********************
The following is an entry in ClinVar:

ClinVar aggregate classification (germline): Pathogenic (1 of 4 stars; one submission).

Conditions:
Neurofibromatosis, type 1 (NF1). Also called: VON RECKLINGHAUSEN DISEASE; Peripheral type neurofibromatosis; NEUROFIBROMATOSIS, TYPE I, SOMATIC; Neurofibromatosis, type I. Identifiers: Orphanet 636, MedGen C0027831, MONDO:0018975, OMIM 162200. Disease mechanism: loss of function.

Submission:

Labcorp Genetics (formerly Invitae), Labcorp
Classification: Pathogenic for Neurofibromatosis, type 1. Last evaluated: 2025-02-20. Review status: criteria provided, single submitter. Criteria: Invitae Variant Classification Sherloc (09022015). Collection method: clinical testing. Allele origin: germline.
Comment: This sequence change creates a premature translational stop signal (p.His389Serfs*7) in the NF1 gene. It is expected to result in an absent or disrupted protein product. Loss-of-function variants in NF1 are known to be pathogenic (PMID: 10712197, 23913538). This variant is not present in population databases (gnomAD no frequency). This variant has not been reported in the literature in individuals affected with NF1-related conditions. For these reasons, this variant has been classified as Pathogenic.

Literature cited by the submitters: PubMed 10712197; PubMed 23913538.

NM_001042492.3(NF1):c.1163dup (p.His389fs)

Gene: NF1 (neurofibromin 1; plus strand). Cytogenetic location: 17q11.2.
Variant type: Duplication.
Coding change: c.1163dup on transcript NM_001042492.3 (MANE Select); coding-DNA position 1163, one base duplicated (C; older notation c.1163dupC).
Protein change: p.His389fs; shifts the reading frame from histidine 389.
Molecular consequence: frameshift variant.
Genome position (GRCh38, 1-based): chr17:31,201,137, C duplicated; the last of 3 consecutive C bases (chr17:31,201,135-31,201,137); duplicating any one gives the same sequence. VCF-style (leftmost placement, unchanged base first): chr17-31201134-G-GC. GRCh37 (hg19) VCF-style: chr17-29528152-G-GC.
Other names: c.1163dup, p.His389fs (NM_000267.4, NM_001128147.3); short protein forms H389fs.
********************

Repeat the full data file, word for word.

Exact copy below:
The following is an entry in ClinVar:

ClinVar aggregate classification (germline): Pathogenic (1 of 4 stars; one submission).

Conditions:
Neurofibromatosis, type 1 (NF1). Also called: VON RECKLINGHAUSEN DISEASE; Peripheral type neurofibromatosis; NEUROFIBROMATOSIS, TYPE I, SOMATIC; Neurofibromatosis, type I. Identifiers: Orphanet 636, MedGen C0027831, MONDO:0018975, OMIM 162200. Disease mechanism: loss of function.

Submission:

Labcorp Genetics (formerly Invitae), Labcorp
Classification: Pathogenic for Neurofibromatosis, type 1. Last evaluated: 2025-02-20. Review status: criteria provided, single submitter. Criteria: Invitae Variant Classification Sherloc (09022015). Collection method: clinical testing. Allele origin: germline.
Comment: This sequence change creates a premature translational stop signal (p.His389Serfs*7) in the NF1 gene. It is expected to result in an absent or disrupted protein product. Loss-of-function variants in NF1 are known to be pathogenic (PMID: 10712197, 23913538). This variant is not present in population databases (gnomAD no frequency). This variant has not been reported in the literature in individuals affected with NF1-related conditions. For these reasons, this variant has been classified as Pathogenic.

Literature cited by the submitters: PubMed 10712197; PubMed 23913538.

NM_001042492.3(NF1):c.1163dup (p.His389fs)

Gene: NF1 (neurofibromin 1; plus strand). Cytogenetic location: 17q11.2.
Variant type: Duplication.
Coding change: c.1163dup on transcript NM_001042492.3 (MANE Select); coding-DNA position 1163, one base duplicated (C; older notation c.1163dupC).
Protein change: p.His389fs; shifts the reading frame from histidine 389.
Molecular consequence: frameshift variant.
Genome position (GRCh38, 1-based): chr17:31,201,137, C duplicated; the last of 3 consecutive C bases (chr17:31,201,135-31,201,137); duplicating any one gives the same sequence. VCF-style (leftmost placement, unchanged base first): chr17-31201134-G-GC. GRCh37 (hg19) VCF-style: chr17-29528152-G-GC.
Other names: c.1163dup, p.His389fs (NM_000267.4, NM_001128147.3); short protein forms H389fs.